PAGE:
Hematopoietic Stem Cells: What Are They and What is Their Function?

Most of us understand the importance of blood cells. Red blood cells carry oxygen throughout the body while white blood cells fight infection and help us develop immunity to diseases. But, what about the stem cells that turn into our blood cells?

Scientists, researchers, and doctors have been studying hematopoietic stem cells (HSCs) – the stem cells that form blood and immune cells – for over 60 years, starting after the bombings of Hiroshima and Nagasaki in 1945. They’re now routinely used to treat patients with cancer after chemotherapy.

What Is A Hematopoietic Stem Cell?

The hematopoietic system – the system responsible for the production of the bodies’ cellular components – relies on the presence of HSCs.

In fact, HSCs are the only source for the continued production of red blood cells, platelets, white blood cells, and all other cells in the system. When you consider the fact that the average human requires around 100 billion new hematopoietic cells each day, you realise how vital the role of HSCs is in each of our bodies.

Identifiable Traits of Hematopoietic Stem Cells

Because HSCs behave like normal white blood cells, scientists have spent a considerable amount of time identifying key properties and characteristics of the stem cells.

Studies on mice laid the groundwork for our current understanding, and we now know that a HSC has four important properties: it can renew itself, it can differentiate to a variety of other specialised cells, it can mobilise out of bone marrow into circulating blood and it can undergo programmed cell death, called apoptosis.

We also know that there are several different sources of HSCs, including bone marrow, peripheral blood, umbilical cord blood, fetal hematopoietic system and embryonic stem cells and germ cells.

Bone marrow has been used as a source of HSCs for over 40 years  But, peripheral blood is now the preferred source for medical treatments and, as umbilical cord blood banks are receiving more and more support around the world, umbilical cord blood is being considered a more viable option for patients as well. The final two sources – the fetal hematopoietic system and embryonic stem cells – are used for clinical purposes only.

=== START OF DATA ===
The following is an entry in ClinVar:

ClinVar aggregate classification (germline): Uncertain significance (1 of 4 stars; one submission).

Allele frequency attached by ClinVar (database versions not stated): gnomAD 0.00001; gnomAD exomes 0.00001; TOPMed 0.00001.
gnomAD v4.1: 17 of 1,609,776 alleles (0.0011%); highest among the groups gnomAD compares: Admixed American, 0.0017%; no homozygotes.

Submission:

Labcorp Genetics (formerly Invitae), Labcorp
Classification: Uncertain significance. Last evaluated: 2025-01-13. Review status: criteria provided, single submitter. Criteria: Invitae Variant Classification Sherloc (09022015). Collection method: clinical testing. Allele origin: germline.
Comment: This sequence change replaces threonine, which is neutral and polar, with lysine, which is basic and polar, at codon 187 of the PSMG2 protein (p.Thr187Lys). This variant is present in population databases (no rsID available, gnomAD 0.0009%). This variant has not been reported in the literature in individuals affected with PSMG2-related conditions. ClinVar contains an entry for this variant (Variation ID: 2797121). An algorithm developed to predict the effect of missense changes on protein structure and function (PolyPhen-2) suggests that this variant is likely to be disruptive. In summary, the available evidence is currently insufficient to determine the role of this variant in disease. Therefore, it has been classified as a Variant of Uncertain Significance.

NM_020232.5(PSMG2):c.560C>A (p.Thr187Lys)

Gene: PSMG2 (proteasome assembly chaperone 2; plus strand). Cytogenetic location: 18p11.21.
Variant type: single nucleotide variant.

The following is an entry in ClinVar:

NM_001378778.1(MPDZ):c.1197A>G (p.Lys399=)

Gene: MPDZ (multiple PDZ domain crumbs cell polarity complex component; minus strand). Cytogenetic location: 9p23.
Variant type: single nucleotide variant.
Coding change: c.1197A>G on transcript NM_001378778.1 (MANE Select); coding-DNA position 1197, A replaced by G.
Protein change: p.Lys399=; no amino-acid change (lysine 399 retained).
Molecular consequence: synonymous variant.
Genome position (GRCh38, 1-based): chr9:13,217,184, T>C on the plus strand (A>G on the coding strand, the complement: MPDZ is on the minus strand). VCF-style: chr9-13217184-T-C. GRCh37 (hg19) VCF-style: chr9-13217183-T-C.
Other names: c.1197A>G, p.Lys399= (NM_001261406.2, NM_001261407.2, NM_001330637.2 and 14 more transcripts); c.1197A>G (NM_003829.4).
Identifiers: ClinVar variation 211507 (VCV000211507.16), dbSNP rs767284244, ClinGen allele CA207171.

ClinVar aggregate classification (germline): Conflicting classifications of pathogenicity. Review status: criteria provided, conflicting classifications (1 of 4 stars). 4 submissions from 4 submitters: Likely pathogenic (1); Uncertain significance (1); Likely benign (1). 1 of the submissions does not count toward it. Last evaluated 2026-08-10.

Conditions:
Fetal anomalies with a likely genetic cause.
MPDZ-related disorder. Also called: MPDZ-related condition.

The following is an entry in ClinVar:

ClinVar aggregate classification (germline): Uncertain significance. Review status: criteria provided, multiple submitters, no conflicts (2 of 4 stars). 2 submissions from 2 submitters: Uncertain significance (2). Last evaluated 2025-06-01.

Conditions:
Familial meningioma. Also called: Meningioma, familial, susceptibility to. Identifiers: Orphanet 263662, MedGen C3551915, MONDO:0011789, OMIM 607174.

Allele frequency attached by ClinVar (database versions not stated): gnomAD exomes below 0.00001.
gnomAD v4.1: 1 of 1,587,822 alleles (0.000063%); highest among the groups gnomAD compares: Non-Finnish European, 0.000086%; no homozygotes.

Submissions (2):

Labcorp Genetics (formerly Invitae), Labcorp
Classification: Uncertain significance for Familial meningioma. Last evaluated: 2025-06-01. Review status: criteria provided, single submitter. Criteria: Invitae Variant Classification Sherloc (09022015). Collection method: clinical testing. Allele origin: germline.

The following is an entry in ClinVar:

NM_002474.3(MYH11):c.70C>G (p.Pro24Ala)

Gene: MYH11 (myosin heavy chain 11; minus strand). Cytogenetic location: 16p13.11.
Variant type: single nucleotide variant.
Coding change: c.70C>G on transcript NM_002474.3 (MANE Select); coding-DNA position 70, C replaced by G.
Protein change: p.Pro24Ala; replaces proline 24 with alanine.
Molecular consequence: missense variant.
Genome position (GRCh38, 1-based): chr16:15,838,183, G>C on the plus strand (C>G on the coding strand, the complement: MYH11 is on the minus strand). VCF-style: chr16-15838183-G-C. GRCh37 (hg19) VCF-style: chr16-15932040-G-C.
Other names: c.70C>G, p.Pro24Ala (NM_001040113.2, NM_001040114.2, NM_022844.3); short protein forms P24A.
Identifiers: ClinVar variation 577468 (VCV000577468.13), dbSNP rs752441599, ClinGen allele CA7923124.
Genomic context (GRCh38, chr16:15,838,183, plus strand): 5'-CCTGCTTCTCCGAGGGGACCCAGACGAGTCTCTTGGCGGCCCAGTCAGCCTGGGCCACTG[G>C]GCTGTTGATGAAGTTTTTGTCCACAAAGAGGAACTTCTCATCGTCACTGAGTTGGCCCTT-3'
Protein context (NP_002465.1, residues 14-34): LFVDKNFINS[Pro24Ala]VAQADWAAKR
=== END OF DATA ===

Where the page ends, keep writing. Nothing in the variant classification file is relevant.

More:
Clinical Uses and Current Applications

Today, tens of thousands of transplants are performed annually around the world.

Medically, HSCs are used to treat patients with acute myeloid leukemia, chronic myeloid leukemia, acute lymphatic leukemia, aplastic anemia, and other primary immune deficiencies and metabolic diseases. In treating cancer patients, HSCs are transplanted after chemo- or irridation therapy to regenerate the hematopoietic system. In most cases, this is achieved in just 2-4 weeks.

The Future

Current clinical trials are looking at gene therapy, vehicles for gene delivery and other gene-editing strategies. There are several promising HSC gene therapies in the early phases of clinical trials, including treatments and products for sickle cell disease , X-linked forms of SCID, and Wiskott-Alrich Syndrome.

A clinical trial  that’s sponsored by the National Heart, Lung and Blood Institute in Maryland is currently recruiting pregnant women to examine the best ways to collect, process and store umbilical cord blood. For babies born with sickle cell disease, the blood collected from the cord and placenta will be stored indefinitely for use in gene therapy treatments later in life. For those babies born without sickle cell disease, the cord blood will be stored for up to 3 years and may possibly be used to treat living or future siblings who have, or may be born, with the disease.

In an attempt to treat both SCID and Wisckott-Alrich Syndrome, lentiviral genes are being used as vectors in Phase I/II trials. So far, there’s been with initial success in treating SCID in both older and younger patients. Likewise, in treating Wiskott-Alrich Syndrome, lentiviral therapy has proven both safe and effective.

Like all regenerative therapies, there are considerable obstacles to overcome and it takes time to research, develop, test, and regulate new products and methods. Nonetheless, over the last five decades, we’ve seen incredible advancements in HSC therapies that have helped doctors and patients treat and even cure several different disorders.

The hope, of course, is that successful clinical trials will lead to approvals by regulatory agencies, as was the case recently for Celixir’s own IND for Heartcl.  Eventually, researchers hope that these therapies will be adopted on a large scale by healthcare systems.

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